So what might a new system look like? To fix finance, he advocates – following Anat Admati and Martin Hellwig’s outstanding The Bankers’ New Clothes – a much higher equity ratio for banks, maybe 20%, and serious macro-prudential tools. These seem such no-brainers that the real question is why regulators are so hesitant about them – but this takes us into the analysis of power in the western economies. A chapter on the Eurozone concludes that it isn’t working but it isn’t clear either how to turn it into a ‘good marriage’. This chapter is surprisingly diffident – Wolf writes: “Germany’s insistence on retaining its huge external surplus, on keeping inflation so low, on national responsibility for bank debts and on ever tighter fiscal discipline will not work. The Eurozone needs to become something different.” I would have expected him to predict the unlikeliness of this happening – although he does also acknowledge how messy a divorce would be.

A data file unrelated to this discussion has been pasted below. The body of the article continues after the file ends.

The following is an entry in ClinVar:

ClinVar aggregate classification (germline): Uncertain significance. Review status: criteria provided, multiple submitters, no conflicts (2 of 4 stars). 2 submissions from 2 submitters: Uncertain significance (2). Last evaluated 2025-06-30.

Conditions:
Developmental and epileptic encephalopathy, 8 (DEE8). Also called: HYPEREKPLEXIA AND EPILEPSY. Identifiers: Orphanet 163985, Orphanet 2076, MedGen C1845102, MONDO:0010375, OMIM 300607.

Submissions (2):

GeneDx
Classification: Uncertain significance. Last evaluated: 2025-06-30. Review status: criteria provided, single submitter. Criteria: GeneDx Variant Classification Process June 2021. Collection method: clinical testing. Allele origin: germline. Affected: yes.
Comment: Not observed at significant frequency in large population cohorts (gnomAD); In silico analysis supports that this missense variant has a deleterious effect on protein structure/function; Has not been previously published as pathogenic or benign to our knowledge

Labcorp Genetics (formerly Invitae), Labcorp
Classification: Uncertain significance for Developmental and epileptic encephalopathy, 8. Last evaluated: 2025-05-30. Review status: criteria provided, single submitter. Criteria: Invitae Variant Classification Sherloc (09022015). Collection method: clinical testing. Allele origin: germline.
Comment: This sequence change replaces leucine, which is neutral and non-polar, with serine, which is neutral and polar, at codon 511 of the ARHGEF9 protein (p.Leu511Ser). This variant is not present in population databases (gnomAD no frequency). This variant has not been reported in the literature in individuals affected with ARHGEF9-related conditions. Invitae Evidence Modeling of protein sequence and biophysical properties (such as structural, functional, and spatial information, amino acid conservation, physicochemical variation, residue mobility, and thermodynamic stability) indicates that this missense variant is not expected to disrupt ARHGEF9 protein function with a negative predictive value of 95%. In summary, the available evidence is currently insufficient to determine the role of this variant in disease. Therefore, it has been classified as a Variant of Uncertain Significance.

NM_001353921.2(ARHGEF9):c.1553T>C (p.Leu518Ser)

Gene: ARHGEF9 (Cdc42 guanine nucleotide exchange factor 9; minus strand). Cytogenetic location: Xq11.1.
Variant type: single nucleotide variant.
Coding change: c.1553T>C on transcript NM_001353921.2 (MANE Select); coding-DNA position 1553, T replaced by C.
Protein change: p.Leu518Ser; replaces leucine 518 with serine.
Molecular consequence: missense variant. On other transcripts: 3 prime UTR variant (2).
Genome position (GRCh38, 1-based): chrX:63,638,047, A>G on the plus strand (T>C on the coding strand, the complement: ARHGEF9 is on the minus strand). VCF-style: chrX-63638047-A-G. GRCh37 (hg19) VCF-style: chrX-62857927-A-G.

The final chapter has a key point: “Unless regulation and the supply of fiscal backstops is to be much more global, finance should be far less so.” Little would be lost by decreasing the global integration of banking, he argues. Wolf is more radical than what he describes as the ‘new orthodoxy’, which aims to preserve the globally integrated financial system through incremental reform – and, I would say, keeping fingers tightly crossed.This section echoes the chapter in Ian Goldin’s The Butterfly Defect, which underlines the inherent risks in the complex, integrated financial network.